I love the Word of God. It can be challenging, frustrating, confusing, even boring sometimes (sorry, but I can only take so many genealogies, although I appreciate their significance!).
But the Bible also surprises, encourages,uplifts, teaches, comforts…CHANGES us! And the sooner my kids learnt to love God’s word, the sooner they will benefit from the underpinning of truth that the Bible can give their lives.
There are many great children’s bibles around and I will quite possibly miss out your favourite (do mention any you like in the comments to help other readers) but there are also some duds and some that are great in one respect but not another. I’ll try and go into why I think each of the following is worth a look. All links here are just for reference – I’m not getting a cut and you can purchase wherever suits you
Starting with the youngest children Tiny Bear’s Bible is a wonderful bible story book which babies from about 6 months can enjoy. The first thing our tinies loved about it was the fluffy teddy bear cover. Beyond the externals though, this book of 12 key bible stories is well thought through.
When our two were babies, we just read the heading on each page and, as our children grew, read out each story. The stories are in verse format but are not at all “fluffy” theologically. Each page also has an application for ‘Tiny Bear’, such as being encouraged not to be fearful after the story of Jesus calming the storm or remembering God is always with us after the story of Daniel in the lion’s den. The Easter story is beautifully handled for this very young age group and simply says “God makes Jesus alive again!” with a picture of Mary meeting and worshiping Jesus in the garden. There is no direct reference to the crucifixion.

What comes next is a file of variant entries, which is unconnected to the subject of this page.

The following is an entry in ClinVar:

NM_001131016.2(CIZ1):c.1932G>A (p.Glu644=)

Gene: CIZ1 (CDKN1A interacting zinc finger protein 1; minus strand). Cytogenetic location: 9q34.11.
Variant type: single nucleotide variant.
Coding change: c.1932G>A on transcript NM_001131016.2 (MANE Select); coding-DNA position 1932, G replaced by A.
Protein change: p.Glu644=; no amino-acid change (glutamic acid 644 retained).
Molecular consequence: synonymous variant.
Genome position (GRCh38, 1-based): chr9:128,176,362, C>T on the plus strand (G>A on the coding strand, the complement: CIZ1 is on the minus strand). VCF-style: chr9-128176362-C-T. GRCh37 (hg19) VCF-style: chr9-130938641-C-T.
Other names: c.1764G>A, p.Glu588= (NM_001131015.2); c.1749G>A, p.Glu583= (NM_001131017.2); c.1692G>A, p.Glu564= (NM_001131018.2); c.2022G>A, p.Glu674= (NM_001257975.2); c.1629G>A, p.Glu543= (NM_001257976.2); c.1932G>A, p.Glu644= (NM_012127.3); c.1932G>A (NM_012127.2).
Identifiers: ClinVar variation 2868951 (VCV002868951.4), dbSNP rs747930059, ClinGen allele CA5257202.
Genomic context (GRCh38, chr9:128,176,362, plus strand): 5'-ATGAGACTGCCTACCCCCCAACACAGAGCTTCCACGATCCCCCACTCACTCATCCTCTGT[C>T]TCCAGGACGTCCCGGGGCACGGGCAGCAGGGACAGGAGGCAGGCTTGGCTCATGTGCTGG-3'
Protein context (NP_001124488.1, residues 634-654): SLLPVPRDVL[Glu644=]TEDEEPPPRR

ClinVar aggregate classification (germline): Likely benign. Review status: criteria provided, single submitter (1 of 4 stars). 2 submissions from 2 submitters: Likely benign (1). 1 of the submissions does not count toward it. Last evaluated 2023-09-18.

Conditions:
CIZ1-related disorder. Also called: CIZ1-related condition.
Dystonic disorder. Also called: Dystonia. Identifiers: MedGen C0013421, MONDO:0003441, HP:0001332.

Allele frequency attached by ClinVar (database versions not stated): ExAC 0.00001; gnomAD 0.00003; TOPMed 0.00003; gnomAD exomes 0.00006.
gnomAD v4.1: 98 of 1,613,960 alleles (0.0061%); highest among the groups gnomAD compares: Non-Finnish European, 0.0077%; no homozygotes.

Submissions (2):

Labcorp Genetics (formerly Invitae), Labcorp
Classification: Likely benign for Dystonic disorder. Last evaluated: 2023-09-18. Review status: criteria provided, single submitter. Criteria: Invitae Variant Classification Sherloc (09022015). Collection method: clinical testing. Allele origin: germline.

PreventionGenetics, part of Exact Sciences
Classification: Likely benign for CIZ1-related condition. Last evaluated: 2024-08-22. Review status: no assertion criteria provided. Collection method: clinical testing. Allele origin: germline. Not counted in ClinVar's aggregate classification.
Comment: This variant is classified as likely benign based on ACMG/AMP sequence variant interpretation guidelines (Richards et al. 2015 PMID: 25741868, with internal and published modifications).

My only criticism would be that the pictures, while beautifully created and rather whimsical, are a little soft, fuzzy and over-detailed to be clear to a baby’s developing eyes. As they got older though, my toddlers loved picking out the anteater in the Creation story, the flamingos on Noah’s Ark and the fox in the garden with Jesus.This bible is suitable up to about age 3. It is available in a pink or blue version and makes a lovely Christening present.
The Beginner’s Bible was the next step for us. With around a hundred key Bible stories, each given three to four pages, it is a well-produced and comprehensive introduction to the Bible. The pictures are clear, bright and fun and the language males it accessible for the 3-7s, although 2s and up will get the gist of it. Stories with some gore involved, such as David and Goliath, are handled matter of-factly and without upsetting pictures. The crucifixion shows silhouettes from behind the cross and another picture of Mary crying by Jesus’s feet. There are also many linked and supporting resources such a a Bible study series called Beginning-with-God and linked materials for churches to use. The IVP website says this is the most popular children’s Bible of all time. I wouldn’t be surprised. It’s a winner.